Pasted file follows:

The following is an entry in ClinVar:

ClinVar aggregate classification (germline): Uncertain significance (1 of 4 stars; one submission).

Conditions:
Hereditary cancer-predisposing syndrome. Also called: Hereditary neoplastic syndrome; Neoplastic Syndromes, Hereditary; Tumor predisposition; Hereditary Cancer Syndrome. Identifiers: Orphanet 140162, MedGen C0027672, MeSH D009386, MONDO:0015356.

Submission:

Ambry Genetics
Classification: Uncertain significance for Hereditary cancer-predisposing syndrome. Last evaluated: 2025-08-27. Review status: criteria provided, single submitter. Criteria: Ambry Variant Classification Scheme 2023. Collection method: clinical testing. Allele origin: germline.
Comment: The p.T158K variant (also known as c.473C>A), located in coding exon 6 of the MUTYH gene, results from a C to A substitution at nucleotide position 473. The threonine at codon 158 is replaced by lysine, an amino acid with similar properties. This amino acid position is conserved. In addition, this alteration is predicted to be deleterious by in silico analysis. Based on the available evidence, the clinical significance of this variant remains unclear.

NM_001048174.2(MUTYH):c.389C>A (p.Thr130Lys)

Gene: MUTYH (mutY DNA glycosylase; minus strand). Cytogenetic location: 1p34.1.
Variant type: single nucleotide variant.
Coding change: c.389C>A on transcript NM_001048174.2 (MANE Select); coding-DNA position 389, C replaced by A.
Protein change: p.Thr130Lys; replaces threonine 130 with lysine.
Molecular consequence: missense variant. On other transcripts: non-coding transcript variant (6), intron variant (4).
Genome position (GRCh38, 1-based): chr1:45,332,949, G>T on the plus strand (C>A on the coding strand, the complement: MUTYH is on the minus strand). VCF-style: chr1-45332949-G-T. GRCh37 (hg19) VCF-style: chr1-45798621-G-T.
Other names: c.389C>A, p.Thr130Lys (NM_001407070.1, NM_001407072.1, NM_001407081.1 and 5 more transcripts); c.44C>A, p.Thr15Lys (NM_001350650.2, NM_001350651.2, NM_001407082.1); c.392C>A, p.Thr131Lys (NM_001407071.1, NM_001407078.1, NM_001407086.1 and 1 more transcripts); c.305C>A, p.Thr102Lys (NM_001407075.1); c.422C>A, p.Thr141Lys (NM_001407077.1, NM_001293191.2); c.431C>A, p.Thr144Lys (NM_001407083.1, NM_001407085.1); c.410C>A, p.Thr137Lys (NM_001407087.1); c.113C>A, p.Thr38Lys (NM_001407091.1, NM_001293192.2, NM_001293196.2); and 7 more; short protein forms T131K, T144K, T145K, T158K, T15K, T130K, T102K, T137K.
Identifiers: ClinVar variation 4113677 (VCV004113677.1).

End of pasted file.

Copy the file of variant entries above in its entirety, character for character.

The following is an entry in ClinVar:

ClinVar aggregate classification (germline): Uncertain significance (1 of 4 stars; one submission).

Conditions:
Hereditary cancer-predisposing syndrome. Also called: Hereditary neoplastic syndrome; Neoplastic Syndromes, Hereditary; Tumor predisposition; Hereditary Cancer Syndrome. Identifiers: Orphanet 140162, MedGen C0027672, MeSH D009386, MONDO:0015356.

Submission:

Ambry Genetics
Classification: Uncertain significance for Hereditary cancer-predisposing syndrome. Last evaluated: 2025-08-27. Review status: criteria provided, single submitter. Criteria: Ambry Variant Classification Scheme 2023. Collection method: clinical testing. Allele origin: germline.
Comment: The p.T158K variant (also known as c.473C>A), located in coding exon 6 of the MUTYH gene, results from a C to A substitution at nucleotide position 473. The threonine at codon 158 is replaced by lysine, an amino acid with similar properties. This amino acid position is conserved. In addition, this alteration is predicted to be deleterious by in silico analysis. Based on the available evidence, the clinical significance of this variant remains unclear.

NM_001048174.2(MUTYH):c.389C>A (p.Thr130Lys)

Gene: MUTYH (mutY DNA glycosylase; minus strand). Cytogenetic location: 1p34.1.
Variant type: single nucleotide variant.
Coding change: c.389C>A on transcript NM_001048174.2 (MANE Select); coding-DNA position 389, C replaced by A.
Protein change: p.Thr130Lys; replaces threonine 130 with lysine.
Molecular consequence: missense variant. On other transcripts: non-coding transcript variant (6), intron variant (4).
Genome position (GRCh38, 1-based): chr1:45,332,949, G>T on the plus strand (C>A on the coding strand, the complement: MUTYH is on the minus strand). VCF-style: chr1-45332949-G-T. GRCh37 (hg19) VCF-style: chr1-45798621-G-T.
Other names: c.389C>A, p.Thr130Lys (NM_001407070.1, NM_001407072.1, NM_001407081.1 and 5 more transcripts); c.44C>A, p.Thr15Lys (NM_001350650.2, NM_001350651.2, NM_001407082.1); c.392C>A, p.Thr131Lys (NM_001407071.1, NM_001407078.1, NM_001407086.1 and 1 more transcripts); c.305C>A, p.Thr102Lys (NM_001407075.1); c.422C>A, p.Thr141Lys (NM_001407077.1, NM_001293191.2); c.431C>A, p.Thr144Lys (NM_001407083.1, NM_001407085.1); c.410C>A, p.Thr137Lys (NM_001407087.1); c.113C>A, p.Thr38Lys (NM_001407091.1, NM_001293192.2, NM_001293196.2); and 7 more; short protein forms T131K, T144K, T145K, T158K, T15K, T130K, T102K, T137K.
Identifiers: ClinVar variation 4113677 (VCV004113677.1).